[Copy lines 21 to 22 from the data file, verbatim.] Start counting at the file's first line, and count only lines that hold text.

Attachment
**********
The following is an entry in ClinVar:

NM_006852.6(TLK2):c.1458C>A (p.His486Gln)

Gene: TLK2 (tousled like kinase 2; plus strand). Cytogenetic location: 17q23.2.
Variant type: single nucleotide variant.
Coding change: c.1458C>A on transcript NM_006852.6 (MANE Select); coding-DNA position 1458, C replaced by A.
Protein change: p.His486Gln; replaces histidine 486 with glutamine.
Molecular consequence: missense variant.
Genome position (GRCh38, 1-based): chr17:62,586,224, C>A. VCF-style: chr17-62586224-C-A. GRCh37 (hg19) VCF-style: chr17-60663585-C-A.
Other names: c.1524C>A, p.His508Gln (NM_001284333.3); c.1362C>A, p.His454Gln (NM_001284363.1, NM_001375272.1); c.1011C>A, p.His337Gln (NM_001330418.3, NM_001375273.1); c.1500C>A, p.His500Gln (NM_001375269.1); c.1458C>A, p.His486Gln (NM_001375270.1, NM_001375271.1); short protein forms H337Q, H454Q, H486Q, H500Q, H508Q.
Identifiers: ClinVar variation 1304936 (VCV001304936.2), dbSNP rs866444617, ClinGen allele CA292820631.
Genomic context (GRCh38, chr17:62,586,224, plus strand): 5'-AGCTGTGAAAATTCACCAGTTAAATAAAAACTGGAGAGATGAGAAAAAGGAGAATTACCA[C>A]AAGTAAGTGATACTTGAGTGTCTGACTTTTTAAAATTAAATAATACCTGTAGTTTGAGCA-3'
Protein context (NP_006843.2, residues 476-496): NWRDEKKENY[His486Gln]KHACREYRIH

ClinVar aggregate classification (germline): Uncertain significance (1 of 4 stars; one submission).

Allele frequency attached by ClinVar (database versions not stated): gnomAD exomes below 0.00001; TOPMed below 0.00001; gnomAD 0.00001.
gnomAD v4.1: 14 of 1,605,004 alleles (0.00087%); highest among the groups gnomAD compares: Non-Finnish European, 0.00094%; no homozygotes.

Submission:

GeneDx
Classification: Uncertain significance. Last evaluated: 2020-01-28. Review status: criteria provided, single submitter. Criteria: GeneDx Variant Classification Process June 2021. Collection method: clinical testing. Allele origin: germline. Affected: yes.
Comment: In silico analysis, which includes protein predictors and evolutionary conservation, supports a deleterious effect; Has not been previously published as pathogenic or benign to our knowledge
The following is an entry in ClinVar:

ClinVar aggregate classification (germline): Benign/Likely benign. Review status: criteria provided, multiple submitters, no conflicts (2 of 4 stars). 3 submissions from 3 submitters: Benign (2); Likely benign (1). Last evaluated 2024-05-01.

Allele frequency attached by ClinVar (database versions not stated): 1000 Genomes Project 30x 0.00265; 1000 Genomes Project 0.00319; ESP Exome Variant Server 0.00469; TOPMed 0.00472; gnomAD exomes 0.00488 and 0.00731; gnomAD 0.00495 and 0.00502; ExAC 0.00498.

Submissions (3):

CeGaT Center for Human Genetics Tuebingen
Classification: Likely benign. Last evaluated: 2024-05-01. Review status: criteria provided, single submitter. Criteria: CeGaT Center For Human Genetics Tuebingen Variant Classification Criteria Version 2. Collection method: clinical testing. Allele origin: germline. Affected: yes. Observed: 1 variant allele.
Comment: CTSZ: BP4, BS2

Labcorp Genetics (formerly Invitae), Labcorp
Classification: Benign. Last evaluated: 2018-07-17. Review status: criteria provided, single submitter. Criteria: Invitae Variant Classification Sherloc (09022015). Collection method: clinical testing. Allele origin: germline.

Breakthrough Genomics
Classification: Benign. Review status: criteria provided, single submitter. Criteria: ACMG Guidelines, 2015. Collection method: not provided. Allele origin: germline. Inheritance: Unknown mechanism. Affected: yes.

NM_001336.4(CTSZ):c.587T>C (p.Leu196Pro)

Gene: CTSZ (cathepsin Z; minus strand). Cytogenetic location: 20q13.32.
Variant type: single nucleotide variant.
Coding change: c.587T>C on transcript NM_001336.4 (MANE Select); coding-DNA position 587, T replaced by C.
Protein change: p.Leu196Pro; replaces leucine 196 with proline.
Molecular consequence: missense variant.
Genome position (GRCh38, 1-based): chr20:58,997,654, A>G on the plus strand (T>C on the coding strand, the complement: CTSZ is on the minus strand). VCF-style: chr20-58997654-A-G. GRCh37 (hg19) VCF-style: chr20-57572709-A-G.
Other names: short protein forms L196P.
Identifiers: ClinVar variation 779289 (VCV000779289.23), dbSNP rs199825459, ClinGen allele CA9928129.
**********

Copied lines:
ClinVar aggregate classification (germline): Benign/Likely benign. Review status: criteria provided, multiple submitters, no conflicts (2 of 4 stars). 3 submissions from 3 submitters: Benign (2); Likely benign (1). Last evaluated 2024-05-01.

Allele frequency attached by ClinVar (database versions not stated): 1000 Genomes Project 30x 0.00265; 1000 Genomes Project 0.00319; ESP Exome Variant Server 0.00469; TOPMed 0.00472; gnomAD exomes 0.00488 and 0.00731; gnomAD 0.00495 and 0.00502; ExAC 0.00498.